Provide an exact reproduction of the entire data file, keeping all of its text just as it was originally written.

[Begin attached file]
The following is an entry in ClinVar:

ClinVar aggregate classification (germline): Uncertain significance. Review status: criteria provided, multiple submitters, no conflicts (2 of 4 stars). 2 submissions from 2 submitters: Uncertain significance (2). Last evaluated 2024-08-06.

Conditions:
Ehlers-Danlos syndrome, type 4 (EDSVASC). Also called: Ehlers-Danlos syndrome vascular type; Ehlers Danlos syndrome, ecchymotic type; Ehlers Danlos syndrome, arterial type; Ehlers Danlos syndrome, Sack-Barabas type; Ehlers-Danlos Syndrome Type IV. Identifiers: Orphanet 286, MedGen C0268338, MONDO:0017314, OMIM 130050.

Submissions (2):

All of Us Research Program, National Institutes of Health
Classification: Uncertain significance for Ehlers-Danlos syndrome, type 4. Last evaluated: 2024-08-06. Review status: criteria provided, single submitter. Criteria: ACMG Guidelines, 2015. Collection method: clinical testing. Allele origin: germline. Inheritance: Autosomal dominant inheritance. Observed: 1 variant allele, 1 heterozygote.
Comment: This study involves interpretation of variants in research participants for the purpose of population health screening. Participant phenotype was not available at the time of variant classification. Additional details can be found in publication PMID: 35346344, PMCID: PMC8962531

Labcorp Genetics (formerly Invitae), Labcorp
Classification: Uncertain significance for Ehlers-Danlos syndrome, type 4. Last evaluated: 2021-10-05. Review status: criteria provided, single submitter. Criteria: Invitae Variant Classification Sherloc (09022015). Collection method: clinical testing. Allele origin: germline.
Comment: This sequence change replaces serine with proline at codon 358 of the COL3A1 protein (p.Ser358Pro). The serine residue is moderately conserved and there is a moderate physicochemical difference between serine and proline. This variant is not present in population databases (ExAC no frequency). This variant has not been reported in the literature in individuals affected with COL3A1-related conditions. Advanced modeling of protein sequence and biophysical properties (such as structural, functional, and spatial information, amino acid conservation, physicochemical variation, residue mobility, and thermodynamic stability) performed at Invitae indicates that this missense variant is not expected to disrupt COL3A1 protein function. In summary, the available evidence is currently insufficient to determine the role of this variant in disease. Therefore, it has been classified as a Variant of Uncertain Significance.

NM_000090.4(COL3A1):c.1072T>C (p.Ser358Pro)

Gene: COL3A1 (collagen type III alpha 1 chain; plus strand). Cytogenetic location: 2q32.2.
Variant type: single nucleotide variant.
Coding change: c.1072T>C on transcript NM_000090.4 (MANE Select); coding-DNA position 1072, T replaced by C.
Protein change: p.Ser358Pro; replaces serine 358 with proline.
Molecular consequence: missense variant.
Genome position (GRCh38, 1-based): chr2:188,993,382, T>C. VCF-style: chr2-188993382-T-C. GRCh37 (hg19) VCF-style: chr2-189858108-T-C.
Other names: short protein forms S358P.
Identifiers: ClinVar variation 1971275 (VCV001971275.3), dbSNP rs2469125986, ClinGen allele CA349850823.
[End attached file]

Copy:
The following is an entry in ClinVar:

ClinVar aggregate classification (germline): Uncertain significance. Review status: criteria provided, multiple submitters, no conflicts (2 of 4 stars). 2 submissions from 2 submitters: Uncertain significance (2). Last evaluated 2024-08-06.

Conditions:
Ehlers-Danlos syndrome, type 4 (EDSVASC). Also called: Ehlers-Danlos syndrome vascular type; Ehlers Danlos syndrome, ecchymotic type; Ehlers Danlos syndrome, arterial type; Ehlers Danlos syndrome, Sack-Barabas type; Ehlers-Danlos Syndrome Type IV. Identifiers: Orphanet 286, MedGen C0268338, MONDO:0017314, OMIM 130050.

Submissions (2):

All of Us Research Program, National Institutes of Health
Classification: Uncertain significance for Ehlers-Danlos syndrome, type 4. Last evaluated: 2024-08-06. Review status: criteria provided, single submitter. Criteria: ACMG Guidelines, 2015. Collection method: clinical testing. Allele origin: germline. Inheritance: Autosomal dominant inheritance. Observed: 1 variant allele, 1 heterozygote.
Comment: This study involves interpretation of variants in research participants for the purpose of population health screening. Participant phenotype was not available at the time of variant classification. Additional details can be found in publication PMID: 35346344, PMCID: PMC8962531

Labcorp Genetics (formerly Invitae), Labcorp
Classification: Uncertain significance for Ehlers-Danlos syndrome, type 4. Last evaluated: 2021-10-05. Review status: criteria provided, single submitter. Criteria: Invitae Variant Classification Sherloc (09022015). Collection method: clinical testing. Allele origin: germline.
Comment: This sequence change replaces serine with proline at codon 358 of the COL3A1 protein (p.Ser358Pro). The serine residue is moderately conserved and there is a moderate physicochemical difference between serine and proline. This variant is not present in population databases (ExAC no frequency). This variant has not been reported in the literature in individuals affected with COL3A1-related conditions. Advanced modeling of protein sequence and biophysical properties (such as structural, functional, and spatial information, amino acid conservation, physicochemical variation, residue mobility, and thermodynamic stability) performed at Invitae indicates that this missense variant is not expected to disrupt COL3A1 protein function. In summary, the available evidence is currently insufficient to determine the role of this variant in disease. Therefore, it has been classified as a Variant of Uncertain Significance.

NM_000090.4(COL3A1):c.1072T>C (p.Ser358Pro)

Gene: COL3A1 (collagen type III alpha 1 chain; plus strand). Cytogenetic location: 2q32.2.
Variant type: single nucleotide variant.
Coding change: c.1072T>C on transcript NM_000090.4 (MANE Select); coding-DNA position 1072, T replaced by C.
Protein change: p.Ser358Pro; replaces serine 358 with proline.
Molecular consequence: missense variant.
Genome position (GRCh38, 1-based): chr2:188,993,382, T>C. VCF-style: chr2-188993382-T-C. GRCh37 (hg19) VCF-style: chr2-189858108-T-C.
Other names: short protein forms S358P.
Identifiers: ClinVar variation 1971275 (VCV001971275.3), dbSNP rs2469125986, ClinGen allele CA349850823.